Sixth Carbon Budget: the UK needs a net zero policy plan and delivery body

Putting in place a comprehensive policy delivery plan in 2021 backed by a net zero delivery body will be essential to take on the huge investment and cross-sectoral challenge that the Committee on Climate Change’s sixth carbon budget has set for the UK, argues Nick Molho, executive director of the Aldersgate Group.

The Committee on Climate Change (CCC) published its most ambitious carbon budget yet on 9 December. The sixth carbon budget recommends that the UK aims to cut its territorial emission by at least 78% by 2035 compared to 1990 levels. This would put the UK on a credible pathway to reach its legislated target of net zero emissions by 2050. It is hard to underestimate the importance of this carbon budget, if anything because it is the first time that an advisory body has set out such a detailed pathway for a major economy to achieve net zero emissions.

Importantly, the CCC highlighted that the high levels of investment implied by the sixth carbon budget are exactly the kind of challenge that the UK economy needs as it recovers from the COVID-19 crisis and could result in a 2% increase to GDP by 2035 as resources are diverted from fossil fuel imports to UK low carbon investment. However, as argued in the Aldersgate Group’s latest report, the CCC’s challenge can only be met if the UK Government builds on the Prime Minister’s Ten Point Plan and puts in place a comprehensive and well joined-up policy delivery plan for its net zero target. There are four key reasons for this.

Four reasons for a comprehensive net zero delivery plan

First, it is clear from the budget that the 2020s is a ‘make-or-break’ decade for UK climate policy. Unless significant and urgent infrastructure investments are made in this decade in areas such as power, buildings, transport and industry, the UK economy will not be on a credible pathway to net zero emissions.

The investments at stake are significant. We are talking here about quadrupling the UK’s offshore wind capacity in the space of ten years, making corresponding investments in the security and flexibility of the power grid, having all the supportive infrastructure in place to support sales of exclusively zero emission vehicles by 2030 and delivering deep retrofits to the UK’s buildings and its 28 million homes. The urgency and scale of this infrastructure challenge demands a comprehensive policy plan.

Second, a sustainable transition to a net zero emissions economy can only take place if the private sector does most of the heavy lifting, both in terms of the “doing” and the “financing” of the transition. With the CCC estimating that annual low carbon investments will need to reach £50 billion by 2030, businesses and financiers will only be able to play their part if there are clear regulations, fiscal incentives and market mechanisms in place that create a stable investment environment and one where predictable returns can be made.

Third, delivering the rapid rate of emission reductions envisaged by the sixth carbon budget will require unprecedented co-ordination between the policy measures introduced across different sectors of the economy. Decisions on how to decarbonise power, domestic heat, transport and heavy industry are closely interlinked and will need to be considered as a whole, if anything to provide clarity on where clean electricity and low carbon hydrogen can be put to best use. The same could be said of decisions on negative emissions, land management and agricultural practices.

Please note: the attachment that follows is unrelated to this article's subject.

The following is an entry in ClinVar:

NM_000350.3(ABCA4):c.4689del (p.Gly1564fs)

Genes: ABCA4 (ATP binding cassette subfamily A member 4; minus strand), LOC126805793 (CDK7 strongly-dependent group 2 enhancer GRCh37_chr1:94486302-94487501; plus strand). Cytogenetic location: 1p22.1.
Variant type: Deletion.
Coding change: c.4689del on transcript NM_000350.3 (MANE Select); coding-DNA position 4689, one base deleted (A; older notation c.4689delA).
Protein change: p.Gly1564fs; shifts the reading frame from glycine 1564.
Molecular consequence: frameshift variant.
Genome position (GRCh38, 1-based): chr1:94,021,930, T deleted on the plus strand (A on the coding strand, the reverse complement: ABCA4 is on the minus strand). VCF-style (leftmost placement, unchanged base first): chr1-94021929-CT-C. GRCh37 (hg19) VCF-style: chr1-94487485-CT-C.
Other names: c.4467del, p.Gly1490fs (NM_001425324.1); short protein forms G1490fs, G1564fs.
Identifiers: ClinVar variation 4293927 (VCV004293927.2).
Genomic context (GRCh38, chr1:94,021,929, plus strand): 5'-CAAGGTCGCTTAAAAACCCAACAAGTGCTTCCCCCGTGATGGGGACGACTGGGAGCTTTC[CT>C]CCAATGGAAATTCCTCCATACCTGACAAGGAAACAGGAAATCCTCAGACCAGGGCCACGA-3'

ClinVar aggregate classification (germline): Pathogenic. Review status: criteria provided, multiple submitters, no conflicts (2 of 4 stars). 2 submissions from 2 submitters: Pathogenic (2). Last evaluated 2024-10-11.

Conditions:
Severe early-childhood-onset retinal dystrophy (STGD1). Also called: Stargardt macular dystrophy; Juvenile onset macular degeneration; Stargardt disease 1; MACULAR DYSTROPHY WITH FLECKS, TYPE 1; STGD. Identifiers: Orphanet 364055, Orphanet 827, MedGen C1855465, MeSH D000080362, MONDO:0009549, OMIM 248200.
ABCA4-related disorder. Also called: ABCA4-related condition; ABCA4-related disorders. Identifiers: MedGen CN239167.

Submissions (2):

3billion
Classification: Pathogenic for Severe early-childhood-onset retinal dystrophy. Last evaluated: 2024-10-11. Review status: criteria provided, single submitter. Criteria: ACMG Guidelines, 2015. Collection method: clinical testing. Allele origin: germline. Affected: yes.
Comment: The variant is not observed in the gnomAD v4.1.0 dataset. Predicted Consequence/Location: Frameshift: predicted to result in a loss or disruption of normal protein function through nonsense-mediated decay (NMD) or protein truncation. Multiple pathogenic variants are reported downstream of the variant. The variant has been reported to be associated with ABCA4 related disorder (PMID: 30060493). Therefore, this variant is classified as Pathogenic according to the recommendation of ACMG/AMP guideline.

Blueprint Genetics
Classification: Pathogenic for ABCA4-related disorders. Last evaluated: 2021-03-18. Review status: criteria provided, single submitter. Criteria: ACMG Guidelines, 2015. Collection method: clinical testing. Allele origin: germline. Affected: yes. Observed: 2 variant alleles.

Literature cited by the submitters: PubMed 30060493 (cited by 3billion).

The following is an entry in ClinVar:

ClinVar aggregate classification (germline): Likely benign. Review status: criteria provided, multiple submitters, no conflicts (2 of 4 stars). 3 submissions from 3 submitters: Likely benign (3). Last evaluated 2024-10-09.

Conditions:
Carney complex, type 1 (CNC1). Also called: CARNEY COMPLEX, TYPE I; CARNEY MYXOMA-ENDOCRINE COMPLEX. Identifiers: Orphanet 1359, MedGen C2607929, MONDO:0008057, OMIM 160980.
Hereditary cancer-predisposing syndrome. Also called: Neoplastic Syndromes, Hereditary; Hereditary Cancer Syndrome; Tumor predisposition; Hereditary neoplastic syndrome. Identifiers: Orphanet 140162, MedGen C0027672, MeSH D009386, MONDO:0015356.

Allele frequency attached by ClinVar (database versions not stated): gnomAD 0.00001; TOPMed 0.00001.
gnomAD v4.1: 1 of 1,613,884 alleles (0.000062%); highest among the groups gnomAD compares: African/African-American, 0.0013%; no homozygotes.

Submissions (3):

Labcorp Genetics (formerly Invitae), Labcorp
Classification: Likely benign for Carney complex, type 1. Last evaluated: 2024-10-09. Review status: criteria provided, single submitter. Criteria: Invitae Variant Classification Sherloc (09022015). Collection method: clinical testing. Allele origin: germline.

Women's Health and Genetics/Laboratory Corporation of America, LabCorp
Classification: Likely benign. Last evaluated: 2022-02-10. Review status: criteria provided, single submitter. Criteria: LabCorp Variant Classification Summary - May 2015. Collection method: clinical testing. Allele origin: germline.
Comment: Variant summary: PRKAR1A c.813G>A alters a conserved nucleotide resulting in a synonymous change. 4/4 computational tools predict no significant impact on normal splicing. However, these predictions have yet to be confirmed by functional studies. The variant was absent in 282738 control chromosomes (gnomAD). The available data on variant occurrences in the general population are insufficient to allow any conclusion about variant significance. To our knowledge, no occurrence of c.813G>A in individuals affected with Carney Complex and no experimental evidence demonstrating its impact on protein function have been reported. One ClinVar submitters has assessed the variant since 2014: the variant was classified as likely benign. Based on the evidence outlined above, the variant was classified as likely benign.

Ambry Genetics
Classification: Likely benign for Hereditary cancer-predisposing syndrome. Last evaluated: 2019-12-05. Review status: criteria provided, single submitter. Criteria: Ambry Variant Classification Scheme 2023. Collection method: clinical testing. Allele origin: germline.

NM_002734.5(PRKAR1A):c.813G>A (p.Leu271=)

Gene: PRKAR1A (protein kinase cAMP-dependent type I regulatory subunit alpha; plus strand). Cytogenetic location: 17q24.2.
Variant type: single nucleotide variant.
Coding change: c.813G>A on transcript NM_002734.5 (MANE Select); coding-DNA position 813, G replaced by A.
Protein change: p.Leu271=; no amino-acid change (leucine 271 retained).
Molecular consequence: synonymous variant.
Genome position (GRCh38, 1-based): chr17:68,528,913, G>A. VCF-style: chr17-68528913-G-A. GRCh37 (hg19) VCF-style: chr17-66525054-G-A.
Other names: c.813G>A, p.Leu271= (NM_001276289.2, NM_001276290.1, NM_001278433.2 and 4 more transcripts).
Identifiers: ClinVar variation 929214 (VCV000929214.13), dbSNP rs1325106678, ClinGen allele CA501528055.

Fourth, putting the UK on track for net zero emissions is also about helping shape future demand and behaviour patterns. The CCC made the point in its budget that cutting emissions from transport is not just about replacing petrol and diesel cars with electric vehicles, it is also about reducing the number of individual journeys through better planning, more active and public transport options and a more integrated strategy for transport infrastructure decisions.

When it comes to food production, significant emission reductions can be achieved through dietary changes, with the CCC recommending a 20% cut in high carbon and dairy consumption by 2030. Ambitions here will have an important knock-on impact on the changes that need to take place across land management, agricultural practices and the food manufacturing sector.

A co-ordinated approach is vital

In summary, putting an industrialised nation like the UK on a pathway to net zero emissions requires taking on a huge investment challenge, attracting significant flows of private investment in the process, co-ordinating decisions across multiple sectors of the economy and ensuring that measures to support investment are carefully joined up with policies to stimulate greener behaviour patterns.

The government has made some important steps forward in 2020, by increasing its ambition on offshore wind, opting for a phase out of sale and diesel vehicles by 2030 and increasing innovation funding to decarbonise industry. But taking on the challenge set by the sixth carbon budget requires unprecedented levels of targeted and carefully co-ordinated policy interventions. Putting forward a comprehensive policy delivery plan in 2021 – followed soon thereafter by a net zero delivery body which can oversee and co-ordinate policy interventions – will be central to this.

To find out more about the Aldersgate Group’s recommendations for what a net zero delivery plan should look like, click here to access our ‘Building a Net Zero Emissions Economy’ report.

To find out more about the Aldersgate Group’s recent economic analysis (LSE Grantham) on low carbon investment and economic recovery, click here

To find our more about our recommendations for transport sector decarbonisation, click here